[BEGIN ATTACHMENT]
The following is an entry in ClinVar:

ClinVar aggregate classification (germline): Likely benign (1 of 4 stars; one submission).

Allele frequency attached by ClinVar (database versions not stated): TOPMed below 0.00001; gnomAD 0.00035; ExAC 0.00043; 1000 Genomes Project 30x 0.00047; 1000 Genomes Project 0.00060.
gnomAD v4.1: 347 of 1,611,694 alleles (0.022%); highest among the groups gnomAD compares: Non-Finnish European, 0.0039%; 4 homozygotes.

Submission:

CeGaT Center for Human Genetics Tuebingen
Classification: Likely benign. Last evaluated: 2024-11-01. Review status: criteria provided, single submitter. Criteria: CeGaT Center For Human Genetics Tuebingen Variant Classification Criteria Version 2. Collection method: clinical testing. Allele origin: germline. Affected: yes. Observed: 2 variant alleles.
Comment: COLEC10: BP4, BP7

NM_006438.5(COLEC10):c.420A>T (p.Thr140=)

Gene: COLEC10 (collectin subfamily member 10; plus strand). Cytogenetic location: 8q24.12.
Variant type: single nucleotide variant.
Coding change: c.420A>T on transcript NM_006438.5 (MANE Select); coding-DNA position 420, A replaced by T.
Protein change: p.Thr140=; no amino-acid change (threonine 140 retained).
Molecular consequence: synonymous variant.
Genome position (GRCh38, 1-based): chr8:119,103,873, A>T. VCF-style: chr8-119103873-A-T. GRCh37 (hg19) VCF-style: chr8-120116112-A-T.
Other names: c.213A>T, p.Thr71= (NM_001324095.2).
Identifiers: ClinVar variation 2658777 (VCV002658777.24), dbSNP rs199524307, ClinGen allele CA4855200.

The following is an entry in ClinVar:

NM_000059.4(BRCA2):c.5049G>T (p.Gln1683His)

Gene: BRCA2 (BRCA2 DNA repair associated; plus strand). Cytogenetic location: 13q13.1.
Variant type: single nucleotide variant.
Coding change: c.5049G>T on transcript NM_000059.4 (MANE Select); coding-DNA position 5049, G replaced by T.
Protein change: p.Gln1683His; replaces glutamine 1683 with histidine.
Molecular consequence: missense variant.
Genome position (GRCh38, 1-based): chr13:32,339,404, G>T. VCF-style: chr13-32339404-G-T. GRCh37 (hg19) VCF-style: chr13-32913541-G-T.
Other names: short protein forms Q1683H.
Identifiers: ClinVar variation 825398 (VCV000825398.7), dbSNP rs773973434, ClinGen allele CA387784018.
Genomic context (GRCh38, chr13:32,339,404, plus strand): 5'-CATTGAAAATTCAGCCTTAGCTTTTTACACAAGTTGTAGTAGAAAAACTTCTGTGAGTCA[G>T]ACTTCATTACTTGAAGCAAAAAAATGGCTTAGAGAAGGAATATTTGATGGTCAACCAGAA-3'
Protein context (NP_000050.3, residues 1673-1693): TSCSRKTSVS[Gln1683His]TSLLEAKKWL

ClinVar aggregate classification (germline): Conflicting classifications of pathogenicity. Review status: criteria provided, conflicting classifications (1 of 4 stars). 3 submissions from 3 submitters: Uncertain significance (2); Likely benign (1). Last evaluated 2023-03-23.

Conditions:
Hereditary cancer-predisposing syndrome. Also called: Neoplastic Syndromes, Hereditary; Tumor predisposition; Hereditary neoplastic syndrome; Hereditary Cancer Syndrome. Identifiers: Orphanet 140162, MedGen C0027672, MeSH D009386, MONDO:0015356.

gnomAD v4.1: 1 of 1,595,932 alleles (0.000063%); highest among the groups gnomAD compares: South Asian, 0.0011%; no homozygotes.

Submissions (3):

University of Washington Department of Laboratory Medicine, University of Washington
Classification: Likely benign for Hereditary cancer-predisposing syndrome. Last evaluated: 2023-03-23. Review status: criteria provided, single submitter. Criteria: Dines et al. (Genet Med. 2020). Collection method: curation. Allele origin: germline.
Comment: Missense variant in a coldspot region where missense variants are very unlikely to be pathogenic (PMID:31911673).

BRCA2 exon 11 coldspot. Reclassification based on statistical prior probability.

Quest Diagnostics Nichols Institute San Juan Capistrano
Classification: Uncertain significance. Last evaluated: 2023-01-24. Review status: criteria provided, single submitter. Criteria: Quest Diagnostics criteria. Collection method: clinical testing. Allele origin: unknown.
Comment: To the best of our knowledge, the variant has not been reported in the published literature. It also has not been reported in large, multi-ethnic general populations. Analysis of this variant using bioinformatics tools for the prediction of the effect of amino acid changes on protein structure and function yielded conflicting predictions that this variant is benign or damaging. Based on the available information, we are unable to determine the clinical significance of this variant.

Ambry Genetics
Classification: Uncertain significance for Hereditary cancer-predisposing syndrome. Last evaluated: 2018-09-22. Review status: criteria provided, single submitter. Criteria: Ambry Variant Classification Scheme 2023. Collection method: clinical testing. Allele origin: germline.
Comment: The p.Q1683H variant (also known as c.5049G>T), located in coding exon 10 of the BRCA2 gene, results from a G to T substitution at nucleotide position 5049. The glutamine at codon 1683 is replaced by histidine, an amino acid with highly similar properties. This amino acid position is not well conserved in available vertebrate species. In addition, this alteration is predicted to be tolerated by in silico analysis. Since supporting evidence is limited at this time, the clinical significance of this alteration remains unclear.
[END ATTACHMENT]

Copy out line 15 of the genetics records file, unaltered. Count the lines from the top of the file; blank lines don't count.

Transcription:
Genome position (GRCh38, 1-based): chr8:119,103,873, A>T. VCF-style: chr8-119103873-A-T. GRCh37 (hg19) VCF-style: chr8-120116112-A-T.